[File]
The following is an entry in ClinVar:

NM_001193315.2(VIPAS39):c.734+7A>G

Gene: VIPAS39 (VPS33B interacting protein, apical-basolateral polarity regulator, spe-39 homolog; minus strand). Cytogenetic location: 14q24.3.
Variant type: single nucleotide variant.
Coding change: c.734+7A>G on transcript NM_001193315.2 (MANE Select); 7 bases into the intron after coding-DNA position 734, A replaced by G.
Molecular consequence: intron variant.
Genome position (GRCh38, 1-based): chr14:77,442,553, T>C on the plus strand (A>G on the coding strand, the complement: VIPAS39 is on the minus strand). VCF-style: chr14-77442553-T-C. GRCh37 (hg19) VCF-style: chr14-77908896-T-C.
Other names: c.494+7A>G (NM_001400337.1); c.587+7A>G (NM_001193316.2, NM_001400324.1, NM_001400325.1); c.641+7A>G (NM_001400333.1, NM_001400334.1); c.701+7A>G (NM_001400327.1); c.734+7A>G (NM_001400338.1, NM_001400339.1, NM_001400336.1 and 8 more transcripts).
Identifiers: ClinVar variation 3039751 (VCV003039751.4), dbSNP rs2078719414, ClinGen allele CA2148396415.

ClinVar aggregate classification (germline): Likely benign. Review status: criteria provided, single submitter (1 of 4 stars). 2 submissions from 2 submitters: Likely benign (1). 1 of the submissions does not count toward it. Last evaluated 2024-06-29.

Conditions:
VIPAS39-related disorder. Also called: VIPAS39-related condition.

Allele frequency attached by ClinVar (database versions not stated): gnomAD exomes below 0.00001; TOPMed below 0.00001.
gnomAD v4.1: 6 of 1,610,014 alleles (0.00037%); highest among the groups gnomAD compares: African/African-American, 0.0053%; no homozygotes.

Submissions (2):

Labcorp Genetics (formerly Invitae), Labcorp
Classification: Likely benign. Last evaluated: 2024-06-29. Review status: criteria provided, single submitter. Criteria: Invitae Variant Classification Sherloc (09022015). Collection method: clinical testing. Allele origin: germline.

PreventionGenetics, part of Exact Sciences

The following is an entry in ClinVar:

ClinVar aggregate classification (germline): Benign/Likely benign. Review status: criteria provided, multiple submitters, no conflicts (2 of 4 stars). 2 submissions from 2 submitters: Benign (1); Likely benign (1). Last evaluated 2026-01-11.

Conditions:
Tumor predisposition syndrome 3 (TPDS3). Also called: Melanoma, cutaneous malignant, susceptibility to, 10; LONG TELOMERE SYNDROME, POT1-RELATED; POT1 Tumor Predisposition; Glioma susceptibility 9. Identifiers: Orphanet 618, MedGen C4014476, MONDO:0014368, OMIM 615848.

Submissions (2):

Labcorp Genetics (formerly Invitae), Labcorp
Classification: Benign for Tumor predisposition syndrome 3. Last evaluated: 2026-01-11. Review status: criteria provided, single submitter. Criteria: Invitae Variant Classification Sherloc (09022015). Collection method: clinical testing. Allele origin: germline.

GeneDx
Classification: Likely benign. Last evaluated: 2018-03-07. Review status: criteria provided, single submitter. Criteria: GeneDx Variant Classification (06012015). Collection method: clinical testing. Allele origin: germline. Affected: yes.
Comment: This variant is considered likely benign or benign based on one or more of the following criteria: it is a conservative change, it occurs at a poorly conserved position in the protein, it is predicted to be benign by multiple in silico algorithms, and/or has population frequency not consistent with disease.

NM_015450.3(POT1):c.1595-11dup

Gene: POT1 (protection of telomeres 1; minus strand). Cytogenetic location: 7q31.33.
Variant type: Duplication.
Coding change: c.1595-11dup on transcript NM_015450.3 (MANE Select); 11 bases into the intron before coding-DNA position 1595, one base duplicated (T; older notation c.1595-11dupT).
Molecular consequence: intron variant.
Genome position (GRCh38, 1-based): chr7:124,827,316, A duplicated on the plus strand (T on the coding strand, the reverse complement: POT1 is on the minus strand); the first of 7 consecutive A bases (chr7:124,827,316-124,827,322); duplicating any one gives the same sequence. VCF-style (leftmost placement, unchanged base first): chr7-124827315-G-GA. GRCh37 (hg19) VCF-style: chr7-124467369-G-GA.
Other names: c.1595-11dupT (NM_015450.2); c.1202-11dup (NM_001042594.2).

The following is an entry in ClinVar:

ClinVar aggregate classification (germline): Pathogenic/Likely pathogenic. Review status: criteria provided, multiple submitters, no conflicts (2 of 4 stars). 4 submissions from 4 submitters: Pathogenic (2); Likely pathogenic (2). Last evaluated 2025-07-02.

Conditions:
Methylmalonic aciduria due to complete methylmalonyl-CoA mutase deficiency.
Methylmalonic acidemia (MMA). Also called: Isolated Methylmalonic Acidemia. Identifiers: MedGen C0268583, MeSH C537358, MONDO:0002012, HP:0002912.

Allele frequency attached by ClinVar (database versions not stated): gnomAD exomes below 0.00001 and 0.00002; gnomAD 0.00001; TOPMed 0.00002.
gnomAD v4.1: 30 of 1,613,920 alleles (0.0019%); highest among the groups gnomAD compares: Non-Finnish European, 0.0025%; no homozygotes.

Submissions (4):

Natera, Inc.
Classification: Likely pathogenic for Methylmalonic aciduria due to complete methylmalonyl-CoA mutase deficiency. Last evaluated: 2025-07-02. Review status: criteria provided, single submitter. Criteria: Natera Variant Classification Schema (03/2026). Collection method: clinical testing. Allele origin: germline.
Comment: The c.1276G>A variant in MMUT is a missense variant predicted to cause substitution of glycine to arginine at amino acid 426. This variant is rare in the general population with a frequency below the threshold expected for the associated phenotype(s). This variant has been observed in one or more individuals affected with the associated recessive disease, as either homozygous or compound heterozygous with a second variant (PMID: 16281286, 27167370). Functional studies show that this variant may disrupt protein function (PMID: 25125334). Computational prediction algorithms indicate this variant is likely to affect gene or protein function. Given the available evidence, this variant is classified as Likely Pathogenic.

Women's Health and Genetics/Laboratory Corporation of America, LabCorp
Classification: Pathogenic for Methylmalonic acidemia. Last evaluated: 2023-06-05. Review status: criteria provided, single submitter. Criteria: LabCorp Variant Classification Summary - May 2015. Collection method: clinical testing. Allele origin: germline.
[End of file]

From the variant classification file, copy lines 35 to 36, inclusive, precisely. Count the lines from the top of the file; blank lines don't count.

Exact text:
Other names: c.1595-11dupT (NM_015450.2); c.1202-11dup (NM_001042594.2).

The following is an entry in ClinVar: